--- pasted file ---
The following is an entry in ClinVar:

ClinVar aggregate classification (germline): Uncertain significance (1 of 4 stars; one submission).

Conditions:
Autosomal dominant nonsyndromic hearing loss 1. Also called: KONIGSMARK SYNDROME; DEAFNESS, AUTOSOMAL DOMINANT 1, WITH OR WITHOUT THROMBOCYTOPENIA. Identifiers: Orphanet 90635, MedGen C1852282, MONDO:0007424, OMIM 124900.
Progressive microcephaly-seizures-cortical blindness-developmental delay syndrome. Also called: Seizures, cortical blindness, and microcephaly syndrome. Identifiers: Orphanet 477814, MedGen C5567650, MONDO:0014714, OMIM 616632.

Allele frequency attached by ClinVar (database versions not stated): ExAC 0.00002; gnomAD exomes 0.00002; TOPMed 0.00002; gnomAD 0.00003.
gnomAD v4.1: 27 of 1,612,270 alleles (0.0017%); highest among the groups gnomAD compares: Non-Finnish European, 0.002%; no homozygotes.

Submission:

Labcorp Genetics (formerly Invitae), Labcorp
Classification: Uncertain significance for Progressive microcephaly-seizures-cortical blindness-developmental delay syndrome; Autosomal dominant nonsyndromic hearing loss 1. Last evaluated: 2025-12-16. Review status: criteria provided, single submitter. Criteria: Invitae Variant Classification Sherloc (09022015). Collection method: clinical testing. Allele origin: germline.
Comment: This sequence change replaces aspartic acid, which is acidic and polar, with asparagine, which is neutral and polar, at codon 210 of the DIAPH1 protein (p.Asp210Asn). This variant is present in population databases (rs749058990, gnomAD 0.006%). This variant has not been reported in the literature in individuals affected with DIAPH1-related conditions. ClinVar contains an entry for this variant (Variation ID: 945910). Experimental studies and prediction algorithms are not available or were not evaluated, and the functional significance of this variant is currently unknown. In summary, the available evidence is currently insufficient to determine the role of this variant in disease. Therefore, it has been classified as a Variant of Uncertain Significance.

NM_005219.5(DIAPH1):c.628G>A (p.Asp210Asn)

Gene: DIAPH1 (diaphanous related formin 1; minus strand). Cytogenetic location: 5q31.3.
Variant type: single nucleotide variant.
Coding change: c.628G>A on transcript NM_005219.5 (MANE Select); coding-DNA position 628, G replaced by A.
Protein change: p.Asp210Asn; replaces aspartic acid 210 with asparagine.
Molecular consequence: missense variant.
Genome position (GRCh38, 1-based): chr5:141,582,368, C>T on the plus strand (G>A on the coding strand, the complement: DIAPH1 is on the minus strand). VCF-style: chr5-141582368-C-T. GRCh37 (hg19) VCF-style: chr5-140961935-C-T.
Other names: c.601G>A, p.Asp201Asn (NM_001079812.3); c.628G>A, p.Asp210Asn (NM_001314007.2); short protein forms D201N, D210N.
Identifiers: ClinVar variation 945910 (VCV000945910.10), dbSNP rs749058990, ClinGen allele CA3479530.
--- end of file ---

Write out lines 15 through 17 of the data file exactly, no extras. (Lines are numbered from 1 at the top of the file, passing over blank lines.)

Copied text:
Coding change: c.628G>A on transcript NM_005219.5 (MANE Select); coding-DNA position 628, G replaced by A.
Protein change: p.Asp210Asn; replaces aspartic acid 210 with asparagine.
Molecular consequence: missense variant.